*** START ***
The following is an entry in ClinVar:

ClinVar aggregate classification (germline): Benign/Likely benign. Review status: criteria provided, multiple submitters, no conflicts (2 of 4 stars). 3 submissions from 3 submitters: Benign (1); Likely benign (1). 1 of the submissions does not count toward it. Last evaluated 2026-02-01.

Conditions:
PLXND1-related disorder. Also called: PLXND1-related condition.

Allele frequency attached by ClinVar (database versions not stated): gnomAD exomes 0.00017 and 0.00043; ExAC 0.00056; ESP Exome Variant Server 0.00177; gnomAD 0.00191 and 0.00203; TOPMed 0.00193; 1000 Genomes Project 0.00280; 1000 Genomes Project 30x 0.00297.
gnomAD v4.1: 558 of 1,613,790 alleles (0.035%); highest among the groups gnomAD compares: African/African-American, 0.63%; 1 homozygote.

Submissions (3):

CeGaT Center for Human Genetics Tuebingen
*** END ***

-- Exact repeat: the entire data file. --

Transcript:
The following is an entry in ClinVar:

ClinVar aggregate classification (germline): Benign/Likely benign. Review status: criteria provided, multiple submitters, no conflicts (2 of 4 stars). 3 submissions from 3 submitters: Benign (1); Likely benign (1). 1 of the submissions does not count toward it. Last evaluated 2026-02-01.

Conditions:
PLXND1-related disorder. Also called: PLXND1-related condition.

Allele frequency attached by ClinVar (database versions not stated): gnomAD exomes 0.00017 and 0.00043; ExAC 0.00056; ESP Exome Variant Server 0.00177; gnomAD 0.00191 and 0.00203; TOPMed 0.00193; 1000 Genomes Project 0.00280; 1000 Genomes Project 30x 0.00297.
gnomAD v4.1: 558 of 1,613,790 alleles (0.035%); highest among the groups gnomAD compares: African/African-American, 0.63%; 1 homozygote.

Submissions (3):

CeGaT Center for Human Genetics Tuebingen